While some may be inclined to compare and contrast Dario Argento’s original Suspiria to Luca Guadagnino’s stunning new interpretation of this world that was first created in 1977, there’s honestly no real reason to do so because both films are such wildly different experiences, with the only real connective tissue between them being their shared title, the character of Susie Bannion (spelled "Suzy" in the original film), the inclusion of witches, and an often dizzying cinematic feeling that enraptures viewers the further both films delve into the madness at the heart of their stories. Beyond that, though, Suspiria (2018) is very much its own thing and a perfect reminder of what every remake should be, by eschewing certain aspects of the original, but also honoring it at the same time, and it’s a line that Guadagnino walks beautifully here.

Quite simply put, Suspiria (2018) is an audacious work of art that effectively reminds us that the pain of rebirth can be traumatic and a wholly visceral experience, which perfectly embodies the intentions of this bold and gorgeous exploration of the devastating clashes that can happen when the old guard is fearful of embracing anything new. It’s also a film that has many, many layers to its storytelling, and it feels like we’ll still be discovering new intricate details in Guadagnino’s Suspiria for years to come.

Suspiria (2018) delivers six acts and an epilogue, opening with a young dancer named Patricia (Chloë Grace Moretz), who, in an act of desperation, visits the office of German psychologist Dr. Josef Klemperer, vaguely rambling on about the sinister happenings at the Tanz Academy, with the good doctor dismissing her concerns as just fevered ramblings that have no merit. Klemperer embodies the beliefs of another popular German psychoanalyst, Carl Jung (we even see some of his work referenced in Klemperer’s office), and the archetypes that fueled Jung’s work play an integral role in this iteration of Suspiria, with his concept of the collective unconscious being front and center. After Patricia leaves Klemperer’s office in a state of frenzied desperation, the doctor becomes concerned about his patient when she goes missing, which also happens to coincide with the new Tanz Academy arrival, Susie Bannion (Dakota Johnson), an unassuming Midwesterner with no professional dance training, whose nearly supernatural predilection for this physical art form surprises those in charge at the famed institution, including renowned dancer and teacher Madame Blanc (Tilda Swinton) who immediately recognizes that Bannion’s abilities are on a level unlike anything she’s ever seen before.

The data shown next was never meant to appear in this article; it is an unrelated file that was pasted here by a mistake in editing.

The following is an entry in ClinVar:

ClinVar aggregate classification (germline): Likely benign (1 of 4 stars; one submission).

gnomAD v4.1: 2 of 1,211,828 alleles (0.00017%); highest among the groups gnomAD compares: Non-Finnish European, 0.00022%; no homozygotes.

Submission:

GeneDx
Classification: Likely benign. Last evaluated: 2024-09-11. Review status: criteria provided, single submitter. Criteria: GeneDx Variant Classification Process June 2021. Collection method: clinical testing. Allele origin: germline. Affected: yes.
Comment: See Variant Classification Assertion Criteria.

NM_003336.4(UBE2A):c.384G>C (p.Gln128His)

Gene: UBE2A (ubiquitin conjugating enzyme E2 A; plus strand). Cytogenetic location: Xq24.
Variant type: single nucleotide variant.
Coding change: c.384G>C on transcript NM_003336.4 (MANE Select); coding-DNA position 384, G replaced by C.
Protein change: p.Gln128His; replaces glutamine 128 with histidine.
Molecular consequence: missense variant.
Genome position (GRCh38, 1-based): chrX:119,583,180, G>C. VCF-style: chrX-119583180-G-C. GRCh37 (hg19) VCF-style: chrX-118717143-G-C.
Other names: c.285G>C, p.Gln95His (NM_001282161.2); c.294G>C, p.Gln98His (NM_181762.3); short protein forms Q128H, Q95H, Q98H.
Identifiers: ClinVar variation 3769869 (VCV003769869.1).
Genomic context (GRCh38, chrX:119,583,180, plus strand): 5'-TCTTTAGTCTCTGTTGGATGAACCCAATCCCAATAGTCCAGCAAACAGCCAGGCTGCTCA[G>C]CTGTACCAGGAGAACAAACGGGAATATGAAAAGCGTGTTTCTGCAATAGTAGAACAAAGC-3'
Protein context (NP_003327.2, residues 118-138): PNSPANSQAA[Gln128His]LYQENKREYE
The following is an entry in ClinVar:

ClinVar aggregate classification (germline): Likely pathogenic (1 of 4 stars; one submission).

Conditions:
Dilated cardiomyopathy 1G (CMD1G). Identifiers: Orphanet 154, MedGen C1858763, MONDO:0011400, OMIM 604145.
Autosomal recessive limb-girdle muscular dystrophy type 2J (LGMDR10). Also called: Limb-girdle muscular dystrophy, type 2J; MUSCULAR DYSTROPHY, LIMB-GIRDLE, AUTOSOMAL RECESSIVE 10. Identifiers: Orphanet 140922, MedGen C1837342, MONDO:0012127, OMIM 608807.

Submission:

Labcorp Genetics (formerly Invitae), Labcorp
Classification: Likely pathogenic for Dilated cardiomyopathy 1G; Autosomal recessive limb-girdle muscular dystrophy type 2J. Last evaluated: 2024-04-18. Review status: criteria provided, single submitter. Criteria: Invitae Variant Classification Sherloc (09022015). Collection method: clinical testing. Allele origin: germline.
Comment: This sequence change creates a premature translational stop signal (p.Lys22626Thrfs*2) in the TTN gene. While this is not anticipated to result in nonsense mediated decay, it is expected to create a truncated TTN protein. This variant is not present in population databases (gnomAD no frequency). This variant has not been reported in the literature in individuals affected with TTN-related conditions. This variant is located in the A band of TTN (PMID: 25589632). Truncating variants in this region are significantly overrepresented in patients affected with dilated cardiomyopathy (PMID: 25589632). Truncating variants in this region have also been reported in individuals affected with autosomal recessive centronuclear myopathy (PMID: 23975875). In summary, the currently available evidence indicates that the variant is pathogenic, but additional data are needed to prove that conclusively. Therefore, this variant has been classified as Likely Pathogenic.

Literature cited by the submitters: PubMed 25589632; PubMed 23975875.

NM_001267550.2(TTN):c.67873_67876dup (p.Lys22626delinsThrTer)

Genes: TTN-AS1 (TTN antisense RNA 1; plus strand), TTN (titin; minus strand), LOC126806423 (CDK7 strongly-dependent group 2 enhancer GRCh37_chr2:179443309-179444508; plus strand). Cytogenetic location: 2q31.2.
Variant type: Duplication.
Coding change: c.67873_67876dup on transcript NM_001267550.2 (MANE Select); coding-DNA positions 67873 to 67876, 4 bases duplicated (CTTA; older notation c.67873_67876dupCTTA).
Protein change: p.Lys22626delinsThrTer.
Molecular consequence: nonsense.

As Susie settles in at Tanz, she’s befriended by the lovely Sara (Mia Goth, who absolutely shines here), and the two young ladies quickly strike up a friendship as the latter helps Susie navigate her way through the culture shock of not only living in a new country, but also finding her place at the dance company. But once word gets out that Patricia hasn’t simply just up and left Tanz, but has completely disappeared, Sara begins to do some investigating into some of the rumors about the women in charge at Tanz, with Susie coming along for the ride. And, of course, that’s when Guadagnino begins to pull away the various layers to this beautifully crafted story written by David Kajganich, which dives into the power struggles of the coven at the heart of the Tanz Academy and explores what happens when old institutions are fearful of embracing change.

For as much as Suspiria (2018) is a celebration of the power of women and the expressionism of art, it also serves as a powerful reminder of how the patriarchal society tends to be dismissive of the role of its female members, which we see played out through the inclusion of Dr. Klemperer in this narrative. We learn that during World War II, he sent his beloved wife, Anke (played by Jessica Harper) away, which has haunted him for decades, and he has spent that time atoning for the loss of his beloved by utilizing his professional career as a means to explore his own survivor’s guilt through his female patients. While it’s no secret at this point that Swinton plays the role of Klemperer (who was originally credited as "Lutz Ebersdorf") under heavy prosthetics, her taking on the role of the doctor isn’t merely just some stylistic stunt from Guadagnino—it’s an incredibly purposeful move by both the filmmaker and actress, although I feel like saying anything more on the matter might remove some of the mystery to this storyline in particular. It’s undoubtedly a bold move, but one that pays off in some beautiful ways later on in the film.